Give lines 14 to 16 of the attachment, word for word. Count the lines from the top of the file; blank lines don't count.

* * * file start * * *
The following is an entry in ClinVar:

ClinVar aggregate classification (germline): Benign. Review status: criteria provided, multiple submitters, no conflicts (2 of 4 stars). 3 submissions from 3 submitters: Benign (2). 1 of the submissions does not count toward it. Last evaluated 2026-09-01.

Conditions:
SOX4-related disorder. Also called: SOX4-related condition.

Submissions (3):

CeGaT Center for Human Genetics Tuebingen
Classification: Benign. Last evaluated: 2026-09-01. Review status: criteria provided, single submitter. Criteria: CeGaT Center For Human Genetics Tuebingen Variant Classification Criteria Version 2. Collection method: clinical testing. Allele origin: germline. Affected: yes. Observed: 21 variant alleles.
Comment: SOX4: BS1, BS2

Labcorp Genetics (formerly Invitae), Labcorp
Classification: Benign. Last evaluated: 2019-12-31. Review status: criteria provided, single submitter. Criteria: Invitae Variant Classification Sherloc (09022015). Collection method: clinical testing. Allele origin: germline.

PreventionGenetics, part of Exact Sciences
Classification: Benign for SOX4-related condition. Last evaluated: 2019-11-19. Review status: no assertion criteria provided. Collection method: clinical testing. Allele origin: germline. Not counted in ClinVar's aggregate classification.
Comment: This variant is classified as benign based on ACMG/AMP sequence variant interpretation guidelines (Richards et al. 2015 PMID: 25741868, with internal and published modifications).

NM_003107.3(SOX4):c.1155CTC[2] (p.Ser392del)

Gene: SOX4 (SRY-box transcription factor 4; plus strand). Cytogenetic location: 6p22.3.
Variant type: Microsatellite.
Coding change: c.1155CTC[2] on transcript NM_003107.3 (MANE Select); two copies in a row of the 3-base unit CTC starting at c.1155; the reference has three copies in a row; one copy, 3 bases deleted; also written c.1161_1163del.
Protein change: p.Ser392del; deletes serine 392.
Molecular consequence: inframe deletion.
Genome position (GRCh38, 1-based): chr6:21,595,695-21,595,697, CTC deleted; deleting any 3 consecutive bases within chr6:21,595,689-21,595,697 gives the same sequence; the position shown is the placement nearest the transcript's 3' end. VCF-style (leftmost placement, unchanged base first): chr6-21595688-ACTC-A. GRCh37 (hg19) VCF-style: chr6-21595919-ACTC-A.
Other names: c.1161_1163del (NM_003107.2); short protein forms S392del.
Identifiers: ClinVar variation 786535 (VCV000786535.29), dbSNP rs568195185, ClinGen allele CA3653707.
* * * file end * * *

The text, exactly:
NM_003107.3(SOX4):c.1155CTC[2] (p.Ser392del)

Gene: SOX4 (SRY-box transcription factor 4; plus strand). Cytogenetic location: 6p22.3.
Variant type: Microsatellite.